“Besides the constant whining and pacing and looking for you? He got into the bag of dog food and treats you brought over yesterday and tore it all up. You had some mail in there, too. My laundry nook looks worse than the locker room after a double header.” He filled the stainless steel teakettle with water and set it on the stove. He turned the burner on, then leaned against the island, legs and arms crossed in front of him.
“He’s not being intentionally bad,” she said. “He’s been through a traumatic experience. He’s in a strange place. With a cat and without me.” She wrapped both arms around the dog’s head, as if protecting him from any more danger.
Petey huffed with contentment. Or victory. Grant wasn’t sure which. “I know, and I’m trying to be understanding.” But you haven’t seen the floor in there, he thought. Better change the subject. “How was the luncheon?”
“Interesting.” Her voice lightened. “I met your replacement’s wife. Ellen put me between her and Yvonne West.”
“Did you do something to tick her off?” He forced a chuckle to lighten the atmosphere. “Ellen is the most even-tempered person I know.”
“She put me by Melinda Wrightson because we were both new but she forgot about the whole replacement thing. And, someone had to sit by Yvonne.”
“Lucky you. Did you get coerced- I mean volunteer for anything?”
“I had lectured Melinda about saying no to things she wasn’t interested in. And since she was listening to every word, I had to practice what I’d preached.”
“Good for you.”
“The whole day seemed weird though.”
“How?” The kettle began to whistle. He poured the boiling water over a Lipton tea bag and set the mug in front of her. “Sorry, I’m out of Raspberry Delight and Lemon Passion.”
“This is great, thanks.” She cupped her hands around it. “I’m not used to all the designer clothes and everyone’s perfect looks. I felt seriously out of place with paint under my nails instead of polish on them, hair that takes up a whole extra seat at the movies, and no initials on my purse.”
Curious, he asked the obvious question. “Do you want that stuff?” He hadn’t thought a Rolex or Jag would impress her.
“I never did. But looking around today, I started to see how people get sucked into the mindset where it matters what name is on their clothes. I didn’t like it.”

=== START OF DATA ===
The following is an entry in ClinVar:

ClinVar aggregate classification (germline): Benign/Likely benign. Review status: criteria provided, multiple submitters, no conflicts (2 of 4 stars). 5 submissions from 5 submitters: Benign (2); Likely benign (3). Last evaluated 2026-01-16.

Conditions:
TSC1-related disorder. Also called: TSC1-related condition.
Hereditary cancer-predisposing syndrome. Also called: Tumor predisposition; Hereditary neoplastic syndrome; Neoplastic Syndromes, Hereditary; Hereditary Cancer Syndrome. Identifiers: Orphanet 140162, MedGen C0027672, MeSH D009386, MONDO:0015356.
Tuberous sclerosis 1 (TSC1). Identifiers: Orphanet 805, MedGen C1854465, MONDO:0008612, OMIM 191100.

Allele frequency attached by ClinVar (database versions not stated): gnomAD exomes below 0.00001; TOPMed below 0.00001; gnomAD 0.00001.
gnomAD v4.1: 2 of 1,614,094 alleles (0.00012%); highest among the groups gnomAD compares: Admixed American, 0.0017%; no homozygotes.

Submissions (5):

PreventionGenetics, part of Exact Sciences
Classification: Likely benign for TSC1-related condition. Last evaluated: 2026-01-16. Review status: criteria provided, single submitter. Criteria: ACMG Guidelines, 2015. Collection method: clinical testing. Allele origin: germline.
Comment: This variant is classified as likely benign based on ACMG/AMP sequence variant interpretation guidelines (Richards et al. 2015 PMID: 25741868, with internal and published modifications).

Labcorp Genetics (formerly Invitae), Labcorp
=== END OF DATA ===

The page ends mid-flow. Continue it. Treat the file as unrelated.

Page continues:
“I don’t care what name is on your stuff.”
“I know. And I love that about you.”
His neck got hot. She had to have realized what she’d said because she was staring intently into her tea. She took a gulp from the mug, and then turned red as it must have scalded her tongue.
A timer went off and he grinned, turning his back to hide it. “I want you to finish that thought in a minute.” He ducked out of his sling as he moved around the center island and brought the heavy ceramic bowl from the counter. He sprinkled flour on the marble slab, then tipped out a mound of dough. A soft cloud rose. Setting the bowl aside, he plunged his fist into the middle of the mass and began to knead.
“Is it okay for your shoulder to be doing that?” she asked.
“Just like some of my exercises.” It did pull a little, but no worse than therapy.
She moved to a stool and watched as he folded the top half of the dough down, pushed it into the bottom half, shifted the whole thing a quarter turn and repeated. They talked about the luncheon as he worked.
He had already sprayed a large baking sheet with olive oil. Keeping the dough cradled in both hands, he slipped it onto the pan, then working from the middle out, he pressed with both fists, spreading the soft dough until it covered the pan. He finished with a brushing of more olive oil across the top, pricked it all over with a fork and then a sprinkling of coarse salt. It would later be served warm with sliced salami and wedges of dry jack cheese.
“350 degrees for thirty minutes.” After sliding it into the oven, he began washing the bowl and other dishes.
“Let me do that.” Cami stood and took the dishrag from him.
“I’ll never argue with a lady who wants to do dishes.” And who felt at home in his kitchen.
They traded spots as she finished the washing. Twenty minutes later, she put the last dish away.
“Let’s sit,” Grant said. Finally, the chance for a few minutes alone with her.
The doorbell rang. Great. Petey looked up, found Cami, and laid his head down again.